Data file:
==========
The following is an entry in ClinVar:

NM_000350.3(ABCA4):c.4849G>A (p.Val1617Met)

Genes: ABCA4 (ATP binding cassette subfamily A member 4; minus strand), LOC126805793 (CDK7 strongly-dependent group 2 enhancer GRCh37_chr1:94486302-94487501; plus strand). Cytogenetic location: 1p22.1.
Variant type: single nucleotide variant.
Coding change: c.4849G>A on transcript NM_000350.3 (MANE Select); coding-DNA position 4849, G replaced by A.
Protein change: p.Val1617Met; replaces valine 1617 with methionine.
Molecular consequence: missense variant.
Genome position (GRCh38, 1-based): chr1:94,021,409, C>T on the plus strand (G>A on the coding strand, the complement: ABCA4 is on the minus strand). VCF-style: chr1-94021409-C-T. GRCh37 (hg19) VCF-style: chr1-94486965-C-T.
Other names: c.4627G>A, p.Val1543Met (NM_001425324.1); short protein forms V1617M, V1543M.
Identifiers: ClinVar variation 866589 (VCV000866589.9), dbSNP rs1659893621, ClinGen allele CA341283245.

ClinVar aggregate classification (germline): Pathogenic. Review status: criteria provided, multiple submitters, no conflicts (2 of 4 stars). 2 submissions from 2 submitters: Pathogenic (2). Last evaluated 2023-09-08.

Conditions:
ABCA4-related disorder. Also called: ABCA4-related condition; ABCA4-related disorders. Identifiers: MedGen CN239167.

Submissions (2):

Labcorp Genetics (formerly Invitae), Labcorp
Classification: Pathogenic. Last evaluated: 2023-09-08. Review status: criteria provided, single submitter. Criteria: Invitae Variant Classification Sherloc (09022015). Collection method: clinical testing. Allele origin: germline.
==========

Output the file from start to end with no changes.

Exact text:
The following is an entry in ClinVar:

NM_000350.3(ABCA4):c.4849G>A (p.Val1617Met)

Genes: ABCA4 (ATP binding cassette subfamily A member 4; minus strand), LOC126805793 (CDK7 strongly-dependent group 2 enhancer GRCh37_chr1:94486302-94487501; plus strand). Cytogenetic location: 1p22.1.
Variant type: single nucleotide variant.
Coding change: c.4849G>A on transcript NM_000350.3 (MANE Select); coding-DNA position 4849, G replaced by A.
Protein change: p.Val1617Met; replaces valine 1617 with methionine.
Molecular consequence: missense variant.
Genome position (GRCh38, 1-based): chr1:94,021,409, C>T on the plus strand (G>A on the coding strand, the complement: ABCA4 is on the minus strand). VCF-style: chr1-94021409-C-T. GRCh37 (hg19) VCF-style: chr1-94486965-C-T.
Other names: c.4627G>A, p.Val1543Met (NM_001425324.1); short protein forms V1617M, V1543M.
Identifiers: ClinVar variation 866589 (VCV000866589.9), dbSNP rs1659893621, ClinGen allele CA341283245.

ClinVar aggregate classification (germline): Pathogenic. Review status: criteria provided, multiple submitters, no conflicts (2 of 4 stars). 2 submissions from 2 submitters: Pathogenic (2). Last evaluated 2023-09-08.

Conditions:
ABCA4-related disorder. Also called: ABCA4-related condition; ABCA4-related disorders. Identifiers: MedGen CN239167.

Submissions (2):

Labcorp Genetics (formerly Invitae), Labcorp
Classification: Pathogenic. Last evaluated: 2023-09-08. Review status: criteria provided, single submitter. Criteria: Invitae Variant Classification Sherloc (09022015). Collection method: clinical testing. Allele origin: germline.